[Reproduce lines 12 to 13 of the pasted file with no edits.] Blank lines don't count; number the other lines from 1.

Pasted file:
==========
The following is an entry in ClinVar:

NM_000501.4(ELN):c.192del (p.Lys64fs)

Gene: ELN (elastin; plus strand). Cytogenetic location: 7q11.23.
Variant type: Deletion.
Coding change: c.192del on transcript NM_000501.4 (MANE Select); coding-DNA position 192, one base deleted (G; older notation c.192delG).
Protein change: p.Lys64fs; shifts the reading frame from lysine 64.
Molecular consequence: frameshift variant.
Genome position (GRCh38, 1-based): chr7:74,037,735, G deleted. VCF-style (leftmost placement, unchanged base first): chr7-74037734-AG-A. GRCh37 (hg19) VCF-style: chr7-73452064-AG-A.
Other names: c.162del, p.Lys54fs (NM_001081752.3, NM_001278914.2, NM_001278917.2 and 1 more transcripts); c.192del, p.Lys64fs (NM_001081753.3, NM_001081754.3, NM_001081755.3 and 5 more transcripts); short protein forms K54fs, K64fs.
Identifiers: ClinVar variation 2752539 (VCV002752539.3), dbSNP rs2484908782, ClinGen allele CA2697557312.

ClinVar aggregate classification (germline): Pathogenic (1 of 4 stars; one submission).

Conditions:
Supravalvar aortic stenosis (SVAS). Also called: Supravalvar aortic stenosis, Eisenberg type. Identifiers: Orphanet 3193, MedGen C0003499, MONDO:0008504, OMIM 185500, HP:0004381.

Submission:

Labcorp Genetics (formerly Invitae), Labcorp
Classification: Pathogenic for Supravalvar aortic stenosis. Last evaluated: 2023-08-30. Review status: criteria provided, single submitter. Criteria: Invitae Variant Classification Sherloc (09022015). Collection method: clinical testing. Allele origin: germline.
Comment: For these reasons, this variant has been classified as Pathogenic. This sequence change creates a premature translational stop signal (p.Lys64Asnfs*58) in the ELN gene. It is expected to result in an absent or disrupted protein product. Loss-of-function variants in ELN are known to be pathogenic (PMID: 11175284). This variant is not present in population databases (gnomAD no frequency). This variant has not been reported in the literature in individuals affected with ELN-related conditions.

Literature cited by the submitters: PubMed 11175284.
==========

Conditions:
Supravalvar aortic stenosis (SVAS). Also called: Supravalvar aortic stenosis, Eisenberg type. Identifiers: Orphanet 3193, MedGen C0003499, MONDO:0008504, OMIM 185500, HP:0004381.